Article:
The Facebook page in question has been taken down, but at the end of the process the user is linked to this URL to see the promised status update (I don't recommend visiting it):
Dumbjacking is never going to be completely preventable. There will always be gullible, confused people who will blindly follow any number of steps (remember the old IRC Alt-F4 gag?) and somehow compromise their accounts or other information. We can't prevent all of it.
But a large part of the responsibility lies with Facebook's awful app model. The idea of allowing third-party HTML (and worse, sandboxed JS) to sit right inside pages on the official Facebook site is just terrible. I don't think they have accurately assessed the threat of "native styling" - that is, third-party widgets that look exactly like real Facebook widgets. There's no indication of where Facebook-sanctioned content ends and third-party code begins. Give users a button that looks like a Facebook button, and they will click it. Give users incomprehensible instructions on a Facebook page with the promise of something outrageous at the end, and they will follow them to the letter.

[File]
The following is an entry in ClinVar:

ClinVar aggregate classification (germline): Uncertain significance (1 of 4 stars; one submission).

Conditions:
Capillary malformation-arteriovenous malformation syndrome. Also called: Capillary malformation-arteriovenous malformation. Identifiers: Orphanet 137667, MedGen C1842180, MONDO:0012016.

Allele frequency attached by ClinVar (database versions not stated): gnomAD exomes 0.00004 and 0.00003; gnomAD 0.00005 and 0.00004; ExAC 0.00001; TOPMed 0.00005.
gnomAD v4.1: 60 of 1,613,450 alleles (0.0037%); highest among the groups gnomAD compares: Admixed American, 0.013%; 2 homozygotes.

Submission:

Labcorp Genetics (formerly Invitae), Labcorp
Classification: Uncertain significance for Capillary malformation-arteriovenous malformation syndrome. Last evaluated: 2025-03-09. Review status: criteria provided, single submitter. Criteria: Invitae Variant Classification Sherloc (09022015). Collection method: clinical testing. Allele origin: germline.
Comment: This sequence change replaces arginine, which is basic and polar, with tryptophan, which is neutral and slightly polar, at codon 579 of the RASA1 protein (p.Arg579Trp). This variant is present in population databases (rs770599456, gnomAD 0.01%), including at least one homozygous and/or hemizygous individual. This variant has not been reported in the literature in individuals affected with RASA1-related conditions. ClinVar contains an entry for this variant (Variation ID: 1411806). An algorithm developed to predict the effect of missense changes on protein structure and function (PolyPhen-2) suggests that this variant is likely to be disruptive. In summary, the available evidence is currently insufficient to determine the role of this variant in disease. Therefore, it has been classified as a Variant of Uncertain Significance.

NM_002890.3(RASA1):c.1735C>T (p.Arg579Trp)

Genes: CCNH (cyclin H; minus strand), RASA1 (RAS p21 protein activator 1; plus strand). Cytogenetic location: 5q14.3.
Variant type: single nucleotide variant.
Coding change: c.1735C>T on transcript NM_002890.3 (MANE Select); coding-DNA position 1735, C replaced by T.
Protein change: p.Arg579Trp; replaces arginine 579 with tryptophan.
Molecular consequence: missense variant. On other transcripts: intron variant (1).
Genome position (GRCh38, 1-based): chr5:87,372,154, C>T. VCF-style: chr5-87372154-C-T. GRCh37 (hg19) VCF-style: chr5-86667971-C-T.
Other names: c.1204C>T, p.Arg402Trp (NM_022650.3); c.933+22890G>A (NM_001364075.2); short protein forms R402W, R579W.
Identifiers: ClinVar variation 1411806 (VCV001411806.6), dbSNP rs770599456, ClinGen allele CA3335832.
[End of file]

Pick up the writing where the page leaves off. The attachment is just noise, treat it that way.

Can a site prevent every instance of users doing something stupid? Of course not. But the Facebook app system is just making it easy for scammers. Embedded content means you can launch your attack from the cozy confines of Facebook itself, and Facebook's mission to plaster those stupid "Suggest this to a friend" buttons across every corner of the earth means there will be no shortage of new attack vectors.
The technical decisions coming out of Facebook are the decisions of a company interested in monetizing as much as possible instead of doing right by their customers. There will be no end of security and privacy problems surfacing on Facebook. As far as I'm concerned, it should be treated as a site that is always compromised, where all information is public, and no content is trusted. Want to stay safe on Facebook? Use it as little as possible.